Energy traders and banks new blockchain platforms
Energy giant’s, energy traders and banks are uniting to revolutionise a centuries old trade-finance industry with the launch of two blockchain based trade platforms. The aim is to provide a faster, cheaper and more secure way of completing trades. This new platform will shake up the way we trade everything from oil to wheat.
Energy giants such as ABN AMRO, BNP Paribas, Citi, Crédit Agricole Group, Gunvor, ING, Koch Supply & Trading, Macquarie, Mercuria, MUFG Bank, Natixis, Rabobank, Royal Dutch Shell, SGS and Societe Generale are among the corporations backing the two new blockchain based platforms.
Conspicuous by their absence are the top three independent oil traders — Vitol Group, Glencore Plc and Trafigura Group — as well as oil majors and traders BP Plc and Total SA. It is not known if they will use the platform or will develop a competing platform.
Through the digitization of a large number of contracts, letters of credit, invoices and the other related paperwork (currently relayed around the world by email, fax and post) and placing them on a platform operating on the Ethereum blockchain network, they envision a seamless, faster, cheaper and more secure method of completing trades and settling transactions.
The platform will be run by a venture called komgo SA, based in Geneva, Switzerland, and it plans to go live later this year. The platform will be developed in partnership with blockchain technology company ConsenSys.
“Blockchain technology will answer the needs of key participants in commodity trading by improving efficiency and security,” said Souleima Baddi, chief executive of Komgo. “The launch of komgo SA highlights a shared vision for industry innovation and underlines the ongoing commitment among members to build a truly open and more efficient network within commodity trading”
Komgo will provide the financing via blockchain for all commodities and can scale itself up to new and emerging commodities. It will do this by digitising the lenders’ customer identification documents as well as electronic letters of credit.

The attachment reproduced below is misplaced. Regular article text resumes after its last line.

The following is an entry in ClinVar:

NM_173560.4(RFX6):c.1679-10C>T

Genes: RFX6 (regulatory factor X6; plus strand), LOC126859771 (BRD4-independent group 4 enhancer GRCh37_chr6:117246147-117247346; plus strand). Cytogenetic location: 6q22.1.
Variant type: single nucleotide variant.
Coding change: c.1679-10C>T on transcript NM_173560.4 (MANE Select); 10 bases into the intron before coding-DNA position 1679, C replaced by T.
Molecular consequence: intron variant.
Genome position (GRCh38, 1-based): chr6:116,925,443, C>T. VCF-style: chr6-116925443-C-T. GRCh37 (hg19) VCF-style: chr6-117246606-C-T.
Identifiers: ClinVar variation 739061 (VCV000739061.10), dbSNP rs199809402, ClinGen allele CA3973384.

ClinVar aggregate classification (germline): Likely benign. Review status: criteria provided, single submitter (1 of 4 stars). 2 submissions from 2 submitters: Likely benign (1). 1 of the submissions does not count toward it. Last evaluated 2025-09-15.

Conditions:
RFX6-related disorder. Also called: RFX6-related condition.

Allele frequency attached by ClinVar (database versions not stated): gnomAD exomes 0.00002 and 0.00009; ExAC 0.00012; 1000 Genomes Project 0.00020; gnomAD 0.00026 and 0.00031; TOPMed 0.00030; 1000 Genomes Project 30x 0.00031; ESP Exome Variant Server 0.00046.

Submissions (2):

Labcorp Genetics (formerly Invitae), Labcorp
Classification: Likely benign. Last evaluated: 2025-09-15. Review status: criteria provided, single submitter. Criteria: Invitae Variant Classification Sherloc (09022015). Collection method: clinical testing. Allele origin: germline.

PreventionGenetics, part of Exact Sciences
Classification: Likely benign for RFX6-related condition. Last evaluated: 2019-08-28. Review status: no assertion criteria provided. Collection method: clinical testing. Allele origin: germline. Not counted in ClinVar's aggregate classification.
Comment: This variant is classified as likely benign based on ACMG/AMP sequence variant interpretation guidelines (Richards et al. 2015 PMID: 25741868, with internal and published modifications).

Komgo will launch in November alongside VAKT. VAKT is the second platform designed to focus on the raw material transaction. It will assist in putting the information and paperwork together to make it possible for a deal to be processed on the platform.
The two companies “will explore synergies between both platforms,” Komgo said in the statement.
Komgo expects to launch two products before the end of the year: a “know your client” database and a digital letter of credit facility.
The platforms have seven common shareholders and will cooperate so that their users can complete a transaction on both the physical material side and manage the deals financing.
Due to the immutable nature of blockchain technology all encrypted digital information can be stored in a secure, linear, chronological order. It can be shared with permission allowing all parties involved in a trade to collaborate. Once records are created they cannot be revised as blockchain is an append only database and any attempted changes are visible to all parties involved.
Given the size of the parent organisations the new system is well placed to replace the work practices of a centuries old sector. One that has been slow to adapt to the modern digital world. Until now the entire process has been reliant on the exchange of physical documents. This is an inefficient and costly process with the inherent risk of fraud.
Banks, commodity traders and associated lenders have been trialling completing deals with blockchain for some time now. The technology has been used to digitize and process paperwork.
One such trial discovered that document processing times could be cut to 20% of the average, whilst another oil based trade trial led to cost savings of up to 30% according to the participating banks.
There has also been some progress in using blockchain to track the provenance of produce. Cargill, a commodities group is operating its pilot scheme to track the movement of turkeys. Danish shipping group AP Moller-Maersk is using blockchain to facilitate some of its marine insurance contracts. Some of Europe’s largest banks such as HSBC and Deutsche Bank are experimenting with blockchain technology in cross-border trade finance.
Komgo and VAKT have been implemented as a result of earlier successful trials. Mercuria, the Geneva-based energy trader, and banks ING and SocGen used a blockchain based platform in early 2015 for an oil cargo deal. Agricultural trader Louis Dreyfus completed a soya bean trade using blockchain, with a Chinese buyer. This was done with the assistance of banking giants ING, SocGen and ABN Amro.
VAKTs primary focus when launching later this year will be the North Sea oil market. Although both komgo and VAKT are in talks with other parties to increase the number of participants in the scheme.
From early next year, komgo will widen to agriculture and metals.
Ms Baddi, a former deputy head of commodity finance at SocGen has stated “The projects are unique in that you see both traders and lenders backing the ventures, and the solution is answering to the needs defined by the industry itself, and co-constructed together,”